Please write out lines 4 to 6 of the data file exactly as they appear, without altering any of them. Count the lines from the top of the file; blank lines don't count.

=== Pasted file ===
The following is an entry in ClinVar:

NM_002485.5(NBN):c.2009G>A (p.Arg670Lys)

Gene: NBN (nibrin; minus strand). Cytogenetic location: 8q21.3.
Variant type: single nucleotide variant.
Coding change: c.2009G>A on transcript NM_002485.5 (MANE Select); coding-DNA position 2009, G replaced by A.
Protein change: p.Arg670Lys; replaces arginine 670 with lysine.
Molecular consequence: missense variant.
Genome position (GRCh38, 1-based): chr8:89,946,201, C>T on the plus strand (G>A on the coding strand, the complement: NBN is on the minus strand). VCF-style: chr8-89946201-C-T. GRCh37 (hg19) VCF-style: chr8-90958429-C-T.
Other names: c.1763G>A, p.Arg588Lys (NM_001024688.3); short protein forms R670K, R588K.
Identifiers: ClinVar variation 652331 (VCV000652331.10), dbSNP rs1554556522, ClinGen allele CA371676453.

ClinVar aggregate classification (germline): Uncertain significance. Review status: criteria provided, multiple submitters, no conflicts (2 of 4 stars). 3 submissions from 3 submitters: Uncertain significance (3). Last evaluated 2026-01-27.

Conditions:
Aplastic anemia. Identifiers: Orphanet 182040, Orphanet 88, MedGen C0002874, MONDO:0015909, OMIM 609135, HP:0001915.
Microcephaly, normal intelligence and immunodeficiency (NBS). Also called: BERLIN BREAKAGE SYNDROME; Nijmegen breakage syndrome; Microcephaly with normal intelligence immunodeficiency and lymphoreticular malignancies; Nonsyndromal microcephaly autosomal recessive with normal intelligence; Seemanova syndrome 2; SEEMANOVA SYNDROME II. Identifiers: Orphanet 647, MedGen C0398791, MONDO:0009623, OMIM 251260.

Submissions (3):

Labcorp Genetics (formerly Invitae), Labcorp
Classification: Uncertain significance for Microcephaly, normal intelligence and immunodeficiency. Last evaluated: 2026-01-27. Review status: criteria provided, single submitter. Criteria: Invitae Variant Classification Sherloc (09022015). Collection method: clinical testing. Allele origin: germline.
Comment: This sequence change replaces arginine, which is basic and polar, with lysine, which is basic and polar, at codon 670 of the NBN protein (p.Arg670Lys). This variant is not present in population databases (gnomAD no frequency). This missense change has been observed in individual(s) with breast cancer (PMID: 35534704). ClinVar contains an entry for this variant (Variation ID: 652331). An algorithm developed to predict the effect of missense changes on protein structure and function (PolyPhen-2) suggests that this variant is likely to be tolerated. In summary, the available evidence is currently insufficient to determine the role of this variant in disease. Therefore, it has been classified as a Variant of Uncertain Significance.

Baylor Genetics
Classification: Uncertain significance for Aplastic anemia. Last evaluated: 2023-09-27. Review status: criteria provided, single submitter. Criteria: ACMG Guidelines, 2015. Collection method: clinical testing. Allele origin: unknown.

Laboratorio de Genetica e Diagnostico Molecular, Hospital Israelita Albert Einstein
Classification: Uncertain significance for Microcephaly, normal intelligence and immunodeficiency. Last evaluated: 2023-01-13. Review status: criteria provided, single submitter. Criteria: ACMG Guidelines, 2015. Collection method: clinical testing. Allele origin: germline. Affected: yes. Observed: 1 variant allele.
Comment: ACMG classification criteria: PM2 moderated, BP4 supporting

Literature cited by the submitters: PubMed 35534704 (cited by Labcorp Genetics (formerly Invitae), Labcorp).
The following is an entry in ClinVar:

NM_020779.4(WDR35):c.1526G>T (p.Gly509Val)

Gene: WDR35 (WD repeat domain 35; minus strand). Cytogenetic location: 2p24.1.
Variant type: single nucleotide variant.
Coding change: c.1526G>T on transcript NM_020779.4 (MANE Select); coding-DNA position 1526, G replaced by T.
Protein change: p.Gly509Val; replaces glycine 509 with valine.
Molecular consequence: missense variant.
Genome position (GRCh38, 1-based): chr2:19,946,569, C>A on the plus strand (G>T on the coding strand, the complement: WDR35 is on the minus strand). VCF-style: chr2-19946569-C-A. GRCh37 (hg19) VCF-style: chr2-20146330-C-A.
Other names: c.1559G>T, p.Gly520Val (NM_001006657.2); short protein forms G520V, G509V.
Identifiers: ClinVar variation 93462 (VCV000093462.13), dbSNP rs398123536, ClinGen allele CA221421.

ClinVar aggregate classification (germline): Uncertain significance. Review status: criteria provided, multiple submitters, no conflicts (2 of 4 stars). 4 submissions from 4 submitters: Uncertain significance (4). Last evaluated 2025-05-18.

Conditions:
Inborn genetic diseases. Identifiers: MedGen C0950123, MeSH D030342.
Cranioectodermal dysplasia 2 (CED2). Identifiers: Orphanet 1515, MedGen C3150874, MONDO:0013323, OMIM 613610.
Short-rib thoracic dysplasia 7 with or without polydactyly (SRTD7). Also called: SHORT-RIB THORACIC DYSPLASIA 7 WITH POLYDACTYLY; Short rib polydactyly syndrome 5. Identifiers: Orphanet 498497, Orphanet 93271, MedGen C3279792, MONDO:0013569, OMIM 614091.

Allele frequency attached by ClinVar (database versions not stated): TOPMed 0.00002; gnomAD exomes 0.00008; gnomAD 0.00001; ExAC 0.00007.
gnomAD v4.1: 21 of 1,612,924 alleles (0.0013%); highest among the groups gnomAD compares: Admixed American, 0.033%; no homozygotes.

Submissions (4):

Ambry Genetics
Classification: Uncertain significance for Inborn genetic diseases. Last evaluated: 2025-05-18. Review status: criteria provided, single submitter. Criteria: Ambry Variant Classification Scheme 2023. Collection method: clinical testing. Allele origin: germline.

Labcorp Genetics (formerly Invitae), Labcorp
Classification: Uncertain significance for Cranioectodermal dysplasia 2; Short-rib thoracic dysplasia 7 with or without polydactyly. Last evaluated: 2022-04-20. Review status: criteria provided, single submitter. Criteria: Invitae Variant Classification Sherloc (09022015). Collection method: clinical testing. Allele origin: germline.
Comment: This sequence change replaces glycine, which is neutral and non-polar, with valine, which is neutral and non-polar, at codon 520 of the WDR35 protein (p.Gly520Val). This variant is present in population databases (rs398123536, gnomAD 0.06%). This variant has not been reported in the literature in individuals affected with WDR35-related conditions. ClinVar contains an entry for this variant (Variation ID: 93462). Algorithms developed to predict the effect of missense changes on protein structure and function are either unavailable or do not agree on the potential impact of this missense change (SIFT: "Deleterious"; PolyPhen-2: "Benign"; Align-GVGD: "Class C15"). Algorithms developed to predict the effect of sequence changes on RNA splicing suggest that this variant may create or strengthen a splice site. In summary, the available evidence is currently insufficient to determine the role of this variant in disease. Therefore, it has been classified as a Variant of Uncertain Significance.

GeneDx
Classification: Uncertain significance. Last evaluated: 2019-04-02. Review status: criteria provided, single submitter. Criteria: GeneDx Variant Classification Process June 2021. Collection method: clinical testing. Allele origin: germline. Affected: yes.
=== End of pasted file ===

Variant type: single nucleotide variant.
Coding change: c.2009G>A on transcript NM_002485.5 (MANE Select); coding-DNA position 2009, G replaced by A.
Protein change: p.Arg670Lys; replaces arginine 670 with lysine.